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California's illegal marijuana farms are at the centre of an unforeseen crime wave


The received wisdom is that by decriminalising, or even legalising, drugs criminality will fall away. In California, where cannabis was legalised less than a decade* ago, that is demonstrably untrue.

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Jeremiah LaRue, the Sheriff of Siskiyou County, a large district in California, is getting fed up with the lawlessness that has followed the legalisation of cannabis. He blames poor legislation at state level and the decision to make enforcement a matter for the counties. In particular, he draws attention to the fact that there are no effective penalties for illegally growing the crop. He says that cultivation breaks many environmental laws in addition to the laws on growing weed.

California's state government says "California became the first state to allow medicinal cannabis use when voters passed the Compassionate Use Act in 1996. Today, cannabis is legal in California for both medicinal and adult (recreational) use. The cannabis industry is strictly regulated to make sure: Businesses operate safely, Products are contaminant-free and labelled to inform purchasers and Cannabis is kept away from children."

Growing cannabis is legal but there are conditions for the commercial cultivation. Farmers (why do they call them "growers"?) are subject to licensing, approval of location and, of course, taxation. They must comply with California's environmental and labour laws. And if anyone breaks the law, the maximum penalty is USD500. After all, big farms will be legal and only the people growing plants in a greenhouse in their back garden would be a problem, right?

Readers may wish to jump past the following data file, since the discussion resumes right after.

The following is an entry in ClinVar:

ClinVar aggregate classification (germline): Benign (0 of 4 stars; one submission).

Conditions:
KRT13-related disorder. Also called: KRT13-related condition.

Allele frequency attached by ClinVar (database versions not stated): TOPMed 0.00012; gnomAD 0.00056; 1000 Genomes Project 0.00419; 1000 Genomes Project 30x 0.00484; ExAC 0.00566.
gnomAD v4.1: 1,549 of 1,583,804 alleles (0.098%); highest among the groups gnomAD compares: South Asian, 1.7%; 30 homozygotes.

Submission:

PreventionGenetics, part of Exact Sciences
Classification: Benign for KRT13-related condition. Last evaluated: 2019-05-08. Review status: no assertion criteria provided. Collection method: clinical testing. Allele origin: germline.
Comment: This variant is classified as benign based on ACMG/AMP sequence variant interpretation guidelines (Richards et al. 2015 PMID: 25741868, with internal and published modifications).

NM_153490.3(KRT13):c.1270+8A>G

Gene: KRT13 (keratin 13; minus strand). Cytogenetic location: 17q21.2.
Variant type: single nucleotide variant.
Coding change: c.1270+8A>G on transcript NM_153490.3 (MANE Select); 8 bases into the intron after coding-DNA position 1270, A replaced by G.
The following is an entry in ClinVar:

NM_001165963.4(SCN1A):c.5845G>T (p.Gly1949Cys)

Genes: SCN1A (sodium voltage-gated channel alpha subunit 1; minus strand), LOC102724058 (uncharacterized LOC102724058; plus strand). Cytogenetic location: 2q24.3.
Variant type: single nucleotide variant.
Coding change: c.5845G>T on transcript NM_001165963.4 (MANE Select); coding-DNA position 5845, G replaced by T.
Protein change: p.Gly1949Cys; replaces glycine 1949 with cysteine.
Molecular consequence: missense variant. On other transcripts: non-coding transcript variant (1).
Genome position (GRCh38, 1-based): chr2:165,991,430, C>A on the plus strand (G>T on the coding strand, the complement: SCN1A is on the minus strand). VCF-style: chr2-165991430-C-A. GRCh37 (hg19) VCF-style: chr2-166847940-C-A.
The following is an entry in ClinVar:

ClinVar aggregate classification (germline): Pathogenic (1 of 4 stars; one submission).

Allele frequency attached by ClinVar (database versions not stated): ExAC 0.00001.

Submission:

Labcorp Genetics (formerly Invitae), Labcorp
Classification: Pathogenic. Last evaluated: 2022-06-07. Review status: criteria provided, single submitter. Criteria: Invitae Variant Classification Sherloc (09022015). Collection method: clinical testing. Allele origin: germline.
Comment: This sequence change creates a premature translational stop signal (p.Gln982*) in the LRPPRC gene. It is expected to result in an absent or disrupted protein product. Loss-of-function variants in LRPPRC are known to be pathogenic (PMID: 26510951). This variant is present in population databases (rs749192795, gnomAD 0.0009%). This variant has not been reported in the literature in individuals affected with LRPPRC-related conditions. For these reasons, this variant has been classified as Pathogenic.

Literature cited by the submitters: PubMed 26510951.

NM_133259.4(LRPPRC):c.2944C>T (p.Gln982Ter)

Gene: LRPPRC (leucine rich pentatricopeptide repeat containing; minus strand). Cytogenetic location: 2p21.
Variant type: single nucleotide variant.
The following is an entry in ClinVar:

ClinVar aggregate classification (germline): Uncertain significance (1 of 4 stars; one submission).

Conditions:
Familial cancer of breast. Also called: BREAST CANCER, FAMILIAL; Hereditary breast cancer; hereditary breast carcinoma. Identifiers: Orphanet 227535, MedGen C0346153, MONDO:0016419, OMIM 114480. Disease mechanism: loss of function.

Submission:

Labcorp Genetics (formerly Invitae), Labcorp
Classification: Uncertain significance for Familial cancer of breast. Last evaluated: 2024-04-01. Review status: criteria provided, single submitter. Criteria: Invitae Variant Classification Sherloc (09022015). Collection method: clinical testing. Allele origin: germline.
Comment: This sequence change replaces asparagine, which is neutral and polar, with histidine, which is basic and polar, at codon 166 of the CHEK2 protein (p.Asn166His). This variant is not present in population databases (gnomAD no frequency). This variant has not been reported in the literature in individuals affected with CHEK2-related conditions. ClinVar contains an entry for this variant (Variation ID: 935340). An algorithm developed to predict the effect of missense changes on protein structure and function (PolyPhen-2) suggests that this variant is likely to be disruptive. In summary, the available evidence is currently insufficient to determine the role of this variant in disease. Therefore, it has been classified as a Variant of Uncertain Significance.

Not right.

In some parts of California, illegal cannabis farming has expanded beyond the back garden or, even, a small-holding. Some is on private land but it appears as if at least as much is on public land. There's not much chance of getting caught: the Sheriff has only two staff in his cannabis enforcement unit. It's not a popular job because the farmers are not laid back stoners, they are men with guns and they are very alert.

So alert, in fact, that they operate illegal armed roadblocks keeping lawful travellers out of districts they control.

The sheriff is clear: he isn't trying to go behind the letter or the spirit of the law: if cannabis is legal, then cannabis is legal. But where there is illegal conduct, then that's illegal and it's his job to deal with that.

But, he says, he can't be effective. When he finds evidence of illegal use of various chemicals, some of which are used in an illegal fashion and others that are outright illegal in California, he can't get buy-in from the state which is responsible for enforcing those offences.

Forced labour is widely used, with threats to individuals and their families the preferred enforcement method. And if that sounds suspiciously like you've heard of south of the border, you're right: the profits from cannabis cultivation remain enormous and that's attracted Mexican cartels. There has been at least one case of a user visiting a farm to buy supplies and being murdered.